Russia’s Invasion Prompts Quick Senate Action on Cybersecurity
A package of three bills awaits action in the House.
As Russian President Vladimir Putin’s war of aggression in Ukraine rages in the open, U.S. lawmakers have grown concerned about warfare that could break out behind the scenes: cyber attacks.
Though Russia has yet to launch any type of major virtual attack, lawmakers are renewing their efforts to pass a tranche of bills to shore up America’s cybersecurity infrastructure. (For a primer on cybersecurity, check out The Dispatch’s newest newsletter, The Current, by Klon Kitchen.)
On Tuesday, the Senate passed by unanimous consent a package of bills to help better prepare the nation’s cyberinfrastructure for such an attack, the Strengthening American Cybersecurity Act. Unanimous consent means no vote took place because no senators opposed it, and the normal Senate procedural rules were set aside in order to fast-track the bill.
Now, it’s on to the House.
“The need to protect this country from cyberattack—always very, very, very important—has assumed even greater importance now with Putin fighting in Ukraine and threatening cyberattacks throughout the world,” Majority Leader Chuck Schumer said on Tuesday. “And today the Senate is taking an urgently needed step to protect the American people, American critical infrastructure, and American government institutions from the dangerous threat of cyber-attacks.”
When asked by The Dispatch if the U.S. was vulnerable to cyberattacks, a senior Senate aide had a one-word answer: “Yes.” According to another aide, Department of Homeland Security Secretary Alejandro Mayorkas said in a briefing that passing a bill was one of his top priorities.
The bill is three different measures wrapped up into one. The component that’s gotten the most attention, the Cyber Incident Reporting Act, requires cyberinfrastructure entities—organizations in the 16 critical infrastructure sectors, including financial services, healthcare, water systems, and more—to report cyberattacks to the Cybersecurity Infrastructure Security Agency (CISA) within 72 hours of the attack and a ransomware payment within 24 hours. Currently, nothing mandates owners or operators of critical infrastructure facilities to report attacks to the government.
Streamlining the government response will better equip the government to deal with attacks, Sen. Rob Portman, the ranking member of the Senate Homeland Security Committee, said on the Senate floor Wednesday. He added that the bill would enable “a coordinated, informed U.S. response to cyberattacks against the United States.”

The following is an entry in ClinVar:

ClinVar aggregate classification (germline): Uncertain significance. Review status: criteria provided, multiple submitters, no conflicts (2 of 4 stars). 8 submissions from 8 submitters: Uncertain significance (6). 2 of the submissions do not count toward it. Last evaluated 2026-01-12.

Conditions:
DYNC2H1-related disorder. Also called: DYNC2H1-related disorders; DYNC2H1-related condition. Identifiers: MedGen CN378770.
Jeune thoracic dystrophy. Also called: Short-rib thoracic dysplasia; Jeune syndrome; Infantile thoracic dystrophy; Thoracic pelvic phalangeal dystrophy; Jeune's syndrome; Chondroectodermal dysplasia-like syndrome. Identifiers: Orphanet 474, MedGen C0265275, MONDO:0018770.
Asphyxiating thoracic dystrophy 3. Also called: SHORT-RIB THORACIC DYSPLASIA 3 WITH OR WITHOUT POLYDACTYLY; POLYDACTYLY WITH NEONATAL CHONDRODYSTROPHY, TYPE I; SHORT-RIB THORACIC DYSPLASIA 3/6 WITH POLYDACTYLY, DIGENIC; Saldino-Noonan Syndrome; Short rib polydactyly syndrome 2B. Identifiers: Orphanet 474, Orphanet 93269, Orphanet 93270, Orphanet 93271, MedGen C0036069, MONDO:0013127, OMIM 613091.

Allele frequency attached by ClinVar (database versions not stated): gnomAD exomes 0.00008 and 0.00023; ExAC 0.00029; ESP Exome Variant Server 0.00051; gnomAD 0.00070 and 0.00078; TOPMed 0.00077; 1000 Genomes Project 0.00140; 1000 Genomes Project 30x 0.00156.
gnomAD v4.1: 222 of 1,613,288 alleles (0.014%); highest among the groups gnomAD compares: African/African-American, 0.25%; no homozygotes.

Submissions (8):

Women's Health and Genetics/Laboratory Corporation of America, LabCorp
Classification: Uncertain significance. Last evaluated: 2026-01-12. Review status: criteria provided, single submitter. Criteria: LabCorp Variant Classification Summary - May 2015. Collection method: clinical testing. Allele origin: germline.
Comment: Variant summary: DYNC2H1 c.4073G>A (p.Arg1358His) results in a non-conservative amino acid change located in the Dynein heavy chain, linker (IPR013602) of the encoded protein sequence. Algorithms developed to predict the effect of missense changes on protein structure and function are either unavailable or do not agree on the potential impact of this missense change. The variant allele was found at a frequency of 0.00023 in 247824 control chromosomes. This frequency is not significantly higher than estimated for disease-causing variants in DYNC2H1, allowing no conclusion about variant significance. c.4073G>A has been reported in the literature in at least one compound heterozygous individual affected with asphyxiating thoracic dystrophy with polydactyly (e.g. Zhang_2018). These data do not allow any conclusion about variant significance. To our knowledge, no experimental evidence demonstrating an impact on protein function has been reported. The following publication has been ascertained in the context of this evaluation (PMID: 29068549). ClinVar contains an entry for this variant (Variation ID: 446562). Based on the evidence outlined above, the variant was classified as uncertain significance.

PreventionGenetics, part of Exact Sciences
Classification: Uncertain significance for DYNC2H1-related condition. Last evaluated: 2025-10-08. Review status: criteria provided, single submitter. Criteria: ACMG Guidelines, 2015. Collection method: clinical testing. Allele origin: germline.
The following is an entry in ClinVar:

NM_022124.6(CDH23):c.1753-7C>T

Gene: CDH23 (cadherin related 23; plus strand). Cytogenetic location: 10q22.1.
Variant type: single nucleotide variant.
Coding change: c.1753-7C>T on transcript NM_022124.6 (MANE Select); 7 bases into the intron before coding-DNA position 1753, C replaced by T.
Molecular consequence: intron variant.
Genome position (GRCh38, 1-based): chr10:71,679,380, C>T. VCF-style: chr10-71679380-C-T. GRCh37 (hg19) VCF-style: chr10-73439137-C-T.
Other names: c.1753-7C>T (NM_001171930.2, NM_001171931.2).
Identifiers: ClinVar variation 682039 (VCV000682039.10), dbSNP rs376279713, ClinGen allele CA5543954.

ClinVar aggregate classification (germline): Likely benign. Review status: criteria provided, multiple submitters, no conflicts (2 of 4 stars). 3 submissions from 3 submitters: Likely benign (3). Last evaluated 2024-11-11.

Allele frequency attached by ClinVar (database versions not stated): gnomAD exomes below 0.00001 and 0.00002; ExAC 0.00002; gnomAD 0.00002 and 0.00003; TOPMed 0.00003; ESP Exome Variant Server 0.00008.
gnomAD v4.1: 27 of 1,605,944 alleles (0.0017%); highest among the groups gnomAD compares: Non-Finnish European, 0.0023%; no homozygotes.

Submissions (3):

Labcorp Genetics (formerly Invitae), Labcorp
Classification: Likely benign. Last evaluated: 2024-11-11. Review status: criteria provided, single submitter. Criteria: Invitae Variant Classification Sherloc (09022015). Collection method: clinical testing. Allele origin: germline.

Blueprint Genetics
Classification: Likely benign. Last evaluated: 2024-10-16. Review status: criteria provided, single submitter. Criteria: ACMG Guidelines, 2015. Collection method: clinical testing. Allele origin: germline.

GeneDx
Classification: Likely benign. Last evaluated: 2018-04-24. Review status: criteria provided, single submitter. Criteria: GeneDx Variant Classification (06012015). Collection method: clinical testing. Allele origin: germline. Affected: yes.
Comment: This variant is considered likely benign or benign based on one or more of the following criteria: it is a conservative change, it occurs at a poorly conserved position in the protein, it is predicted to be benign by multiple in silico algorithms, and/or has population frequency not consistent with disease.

Portman renewed his effort to pass the legislation last week, emphasizing its importance in the aftermath of Russia’s offensive into Ukraine.
But the bill has received pushback from some in the executive branch.
The bill doesn’t restrict a cyberinfrastructure entity from reporting an incident to the FBI, but it also doesn’t require it. It does mandate CISA to share incident reports with other relevant federal agencies. This addition came after the FBI expressed concerns about an earlier version of the incident reporting bill.
“This bill reflects changes from DOJ and FBI as well as many others to obtain the broad support it currently enjoys across government and the private sector,” Kylie Nolan, a spokesperson for Portman, told The Dispatch. “It is shameful that for some a bureaucratic turf war appears to be taking precedence over our nation’s security during this critical time.”
A CISA spokesperson told The Dispatch the agency does not comment on pending legislation, but simply added: “While there are not any specific, credible, cyber threats to the U.S., we encourage all organizations—regardless of size—to take steps now to improve their cybersecurity and safeguard their critical assets.”
House members, meanwhile, seem eager to pass the legislation.
Democrat Rep. Bennie Johnson, chairman of the House Homeland Security Committee, told The Dispatch an incident reporting requirement is especially important. “Most people assume that it already exists, but it does not exist in a planned, coordinated way,” he said.
Rep. John Katko, the ranking Republican on the House Homeland Security Committee, told The Dispatch he is a “big proponent” of the legislation.
“Especially right now we really need it,” he said. “We have to have all hands on deck.” He wants to study the other bills before deciding to support the package in the House, but, “if it’s the incident reporting—for sure. We need to get it done.”
The second component, the Federal Information Security Modernization Act of 2021, is meant to update cyber security measures across the federal government. “This bipartisan bill will help secure our federal networks, update cyber incident reporting requirements for federal agencies and contractors to ensure they are quickly sharing information, and prevent hackers from infiltrating agency networks to steal sensitive data and compromise national security,” Chairman of the Homeland Security Committee Gary Peters said in a statement about the bill.
The bill also changes requirements for when Congress should be notified of cyber attacks.
The final component of the package is the Federal Secure Cloud Improvement and Jobs Act, which authorizes the government to use money for the Federal Risk and Authorization Management Program, known as FedRAMP. That’s the program the government uses to evaluate cloud services that agencies may want to use.
A representative of Majority Leader Steny Hoyer’s office, which sets the legislative schedule in the House, couldn’t provide an update Thursday on when the House will take up the measures.